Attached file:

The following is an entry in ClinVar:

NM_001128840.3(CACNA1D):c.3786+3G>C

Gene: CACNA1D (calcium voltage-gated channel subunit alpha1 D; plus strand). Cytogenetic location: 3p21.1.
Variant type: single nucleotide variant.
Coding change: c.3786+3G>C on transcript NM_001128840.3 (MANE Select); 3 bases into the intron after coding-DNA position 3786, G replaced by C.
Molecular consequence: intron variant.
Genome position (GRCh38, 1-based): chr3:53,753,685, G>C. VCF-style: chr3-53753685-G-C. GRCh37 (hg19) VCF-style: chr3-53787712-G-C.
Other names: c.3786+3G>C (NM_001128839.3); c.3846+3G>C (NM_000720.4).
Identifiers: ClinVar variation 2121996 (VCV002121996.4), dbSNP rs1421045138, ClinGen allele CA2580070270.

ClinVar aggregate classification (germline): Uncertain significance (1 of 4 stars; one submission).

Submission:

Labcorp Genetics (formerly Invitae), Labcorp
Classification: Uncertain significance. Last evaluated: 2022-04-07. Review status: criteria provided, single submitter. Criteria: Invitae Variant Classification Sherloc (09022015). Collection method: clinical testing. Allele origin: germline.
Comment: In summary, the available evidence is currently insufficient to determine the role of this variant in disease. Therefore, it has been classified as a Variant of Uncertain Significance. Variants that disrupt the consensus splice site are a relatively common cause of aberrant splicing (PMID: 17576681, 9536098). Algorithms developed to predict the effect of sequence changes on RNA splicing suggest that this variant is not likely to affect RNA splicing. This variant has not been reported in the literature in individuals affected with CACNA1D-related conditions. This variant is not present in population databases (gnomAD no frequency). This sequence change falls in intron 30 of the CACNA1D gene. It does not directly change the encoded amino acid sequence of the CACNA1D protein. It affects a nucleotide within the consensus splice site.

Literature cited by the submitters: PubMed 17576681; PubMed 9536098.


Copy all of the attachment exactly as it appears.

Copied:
The following is an entry in ClinVar:

NM_001128840.3(CACNA1D):c.3786+3G>C

Gene: CACNA1D (calcium voltage-gated channel subunit alpha1 D; plus strand). Cytogenetic location: 3p21.1.
Variant type: single nucleotide variant.
Coding change: c.3786+3G>C on transcript NM_001128840.3 (MANE Select); 3 bases into the intron after coding-DNA position 3786, G replaced by C.
Molecular consequence: intron variant.
Genome position (GRCh38, 1-based): chr3:53,753,685, G>C. VCF-style: chr3-53753685-G-C. GRCh37 (hg19) VCF-style: chr3-53787712-G-C.
Other names: c.3786+3G>C (NM_001128839.3); c.3846+3G>C (NM_000720.4).
Identifiers: ClinVar variation 2121996 (VCV002121996.4), dbSNP rs1421045138, ClinGen allele CA2580070270.

ClinVar aggregate classification (germline): Uncertain significance (1 of 4 stars; one submission).

Submission:

Labcorp Genetics (formerly Invitae), Labcorp
Classification: Uncertain significance. Last evaluated: 2022-04-07. Review status: criteria provided, single submitter. Criteria: Invitae Variant Classification Sherloc (09022015). Collection method: clinical testing. Allele origin: germline.
Comment: In summary, the available evidence is currently insufficient to determine the role of this variant in disease. Therefore, it has been classified as a Variant of Uncertain Significance. Variants that disrupt the consensus splice site are a relatively common cause of aberrant splicing (PMID: 17576681, 9536098). Algorithms developed to predict the effect of sequence changes on RNA splicing suggest that this variant is not likely to affect RNA splicing. This variant has not been reported in the literature in individuals affected with CACNA1D-related conditions. This variant is not present in population databases (gnomAD no frequency). This sequence change falls in intron 30 of the CACNA1D gene. It does not directly change the encoded amino acid sequence of the CACNA1D protein. It affects a nucleotide within the consensus splice site.

Literature cited by the submitters: PubMed 17576681; PubMed 9536098.